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Monkeypox

Colin Dang

Monkeypox 

Don’t Go Ape: Keeping Monkeypox in Perspective

Just when you thought it was safe to go out again…. there’s no question that monkeypox is grabbing the health headlines from Covid in the more sensationalist press. Graphic pictures of skin conditions make this a more visual infection than Covid. While it’s certainly unpleasant, does that make it as dangerous? Colin looks behind the headlines for his take.

Much like the false widow spider “invasion” story normally repeated in 12-month cycles, the arrival of monkeypox is the media health scare story du jour.

But unlike the false widow, which has been indigenous for more than a century,  monkeypox is a genuine and recent import to the UK. Since first being identified on May 7, infections have reached 179. Not huge numbers, but it’s a rising infection rate – 71 more over the last weekend. And if Covid taught us anything, it’s we ignore early warning signs at our cost.

Monkeypox: officially a pain

Certainly, the UK’s four public health agencies acknowledge the potential problem, updating their guidance to healthcare professionals and buying in more than 20,000 doses of Imvanex, a safe smallpox vaccine principally for close contacts of monkeypox patients, to reduce infection risk.

The obvious disparity between current confirmed cases and the quantity of vaccines now in storage speaks to a potential issue. Even family pets are being scrutinized for their potential to spread monkeypox. And if you get it, you’ll know about it. Symptoms include:

  • a high temperature
  • a headache
  • muscle aches
  • backache
  • swollen glands
  • shivering (chills)
  • exhaustion*

So, how worried should we be, if at all? Well, Google, the go-to for a panic-stricken populous, is not suggesting nationwide terror. Typing ‘How do I catch mon…’ shows more searches for infectious mononucleosis, the kissing disease, and ‘catching Galarian Moltres in Pokemon’. This is not to suggest we shouldn’t be wary of monkeypox, recognise the symptoms, and avoid encountering it – just that perspective is important when the memory of Covid 19, which is still very much with us, is so vivid.

A problem of scale

The key is to ensure you get your information from a reliable source. The dedicated NHS page for monkeypox puts the problem into a context that should ease most fears. So does the World Health Organization. For example, the term ‘outbreak’ feels like an emergency, when a single case of monkeypox appearing in a non-endemic country qualifies as just that. Similarly, their latest bulletin shows that there are similar outbreaks in only three non-endemic (ie not in central or west Africa) European countries. No-one has died.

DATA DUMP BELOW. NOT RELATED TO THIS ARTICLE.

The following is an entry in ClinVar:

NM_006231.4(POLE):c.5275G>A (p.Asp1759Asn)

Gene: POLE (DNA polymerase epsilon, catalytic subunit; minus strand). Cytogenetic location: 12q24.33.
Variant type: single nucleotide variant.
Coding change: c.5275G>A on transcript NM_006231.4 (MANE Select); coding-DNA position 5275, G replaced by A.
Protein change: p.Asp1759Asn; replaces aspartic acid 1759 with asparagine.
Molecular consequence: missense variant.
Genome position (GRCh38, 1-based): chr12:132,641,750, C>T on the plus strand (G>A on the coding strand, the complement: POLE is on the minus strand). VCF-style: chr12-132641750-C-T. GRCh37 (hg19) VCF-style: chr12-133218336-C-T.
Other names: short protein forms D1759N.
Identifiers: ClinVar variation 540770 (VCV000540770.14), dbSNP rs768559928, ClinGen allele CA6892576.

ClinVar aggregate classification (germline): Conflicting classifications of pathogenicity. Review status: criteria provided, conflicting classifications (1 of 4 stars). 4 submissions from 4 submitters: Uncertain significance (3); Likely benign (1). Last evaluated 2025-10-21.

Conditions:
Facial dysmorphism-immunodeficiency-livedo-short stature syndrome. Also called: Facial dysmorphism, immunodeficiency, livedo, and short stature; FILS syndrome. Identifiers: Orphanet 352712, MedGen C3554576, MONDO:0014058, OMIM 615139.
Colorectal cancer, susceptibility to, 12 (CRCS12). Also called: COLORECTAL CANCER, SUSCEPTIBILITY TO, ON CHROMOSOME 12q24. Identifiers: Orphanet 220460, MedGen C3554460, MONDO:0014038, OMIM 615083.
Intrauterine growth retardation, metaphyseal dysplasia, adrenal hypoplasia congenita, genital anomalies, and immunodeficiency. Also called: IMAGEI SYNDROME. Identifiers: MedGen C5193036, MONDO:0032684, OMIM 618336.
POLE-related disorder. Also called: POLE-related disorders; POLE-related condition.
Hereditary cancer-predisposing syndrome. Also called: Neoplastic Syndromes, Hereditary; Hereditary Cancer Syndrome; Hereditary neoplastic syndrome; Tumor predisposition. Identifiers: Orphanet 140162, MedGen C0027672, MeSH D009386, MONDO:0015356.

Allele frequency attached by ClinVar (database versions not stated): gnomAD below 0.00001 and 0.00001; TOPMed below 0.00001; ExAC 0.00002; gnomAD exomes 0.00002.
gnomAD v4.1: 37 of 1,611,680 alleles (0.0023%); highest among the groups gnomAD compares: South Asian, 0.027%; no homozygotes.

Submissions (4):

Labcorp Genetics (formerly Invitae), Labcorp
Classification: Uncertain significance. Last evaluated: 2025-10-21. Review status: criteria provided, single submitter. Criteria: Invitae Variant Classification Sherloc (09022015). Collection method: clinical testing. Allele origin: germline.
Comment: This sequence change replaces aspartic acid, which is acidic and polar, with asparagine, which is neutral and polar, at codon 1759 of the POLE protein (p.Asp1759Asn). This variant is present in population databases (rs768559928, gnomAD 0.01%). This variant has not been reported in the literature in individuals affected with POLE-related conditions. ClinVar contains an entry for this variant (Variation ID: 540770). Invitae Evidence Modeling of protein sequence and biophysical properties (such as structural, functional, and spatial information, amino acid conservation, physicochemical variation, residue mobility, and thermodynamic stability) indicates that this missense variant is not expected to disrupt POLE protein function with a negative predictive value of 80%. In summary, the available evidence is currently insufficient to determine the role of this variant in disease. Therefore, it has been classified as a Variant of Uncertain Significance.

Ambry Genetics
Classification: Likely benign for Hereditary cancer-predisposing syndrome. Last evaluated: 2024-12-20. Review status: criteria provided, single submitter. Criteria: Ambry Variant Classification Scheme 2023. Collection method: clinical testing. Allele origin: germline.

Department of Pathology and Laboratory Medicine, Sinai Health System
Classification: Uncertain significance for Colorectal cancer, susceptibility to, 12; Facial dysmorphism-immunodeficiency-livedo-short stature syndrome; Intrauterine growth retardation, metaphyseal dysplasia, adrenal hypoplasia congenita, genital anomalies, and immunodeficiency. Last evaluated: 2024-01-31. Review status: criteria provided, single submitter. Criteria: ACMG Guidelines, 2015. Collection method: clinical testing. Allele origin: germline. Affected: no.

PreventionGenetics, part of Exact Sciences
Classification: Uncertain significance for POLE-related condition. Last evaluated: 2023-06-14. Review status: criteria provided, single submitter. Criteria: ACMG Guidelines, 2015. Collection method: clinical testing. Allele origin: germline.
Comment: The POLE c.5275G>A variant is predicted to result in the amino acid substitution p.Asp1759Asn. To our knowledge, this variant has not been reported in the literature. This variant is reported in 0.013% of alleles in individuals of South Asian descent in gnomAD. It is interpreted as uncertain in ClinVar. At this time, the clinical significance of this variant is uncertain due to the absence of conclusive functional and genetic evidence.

The WHO reason the recent easing of travel restrictions has enabled the virus to spread more rapidly and, of course, the worldwide rolling back of Covid embargoes will likely accelerate the spread of both monkeypox and Covid itself. As will the forthcoming four-day Jubilee weekend.

Trouble ahead?

Professor Denis Kinane of Cignpost Diagnostics warns that the ending of free Covid testing, waning immunity levels and the sudden outburst of socializing is likely to mean a rise in both first-time Covid infections and re-infections. The same is also true of monkeypox that spreads in similar circumstances, particularly through:

  • touching clothing, bedding or towels used by someone with the monkeypox rash
  • touching monkeypox skin blisters or scabs (including during sex)
  • the coughs or sneezes of a person with the monkeypox rash*

Medical professionals are aligning the spread of monkeypox with sexual activity among gay men, but with such a small sample of confirmed cases at large, it’s difficult to draw meaningful conclusions.

Cheers?

So, with monkeypox as it is with Covid, simply avoiding crowds in enclosed spaces, avoiding unnecessary risk, and listening to good advice are key to keeping safe. If you can enjoy yourself within those common-sense parameters, then the only itch you’re likely to scratch will be the urge to get out and about again.

*(NHS.com)

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Coda Team

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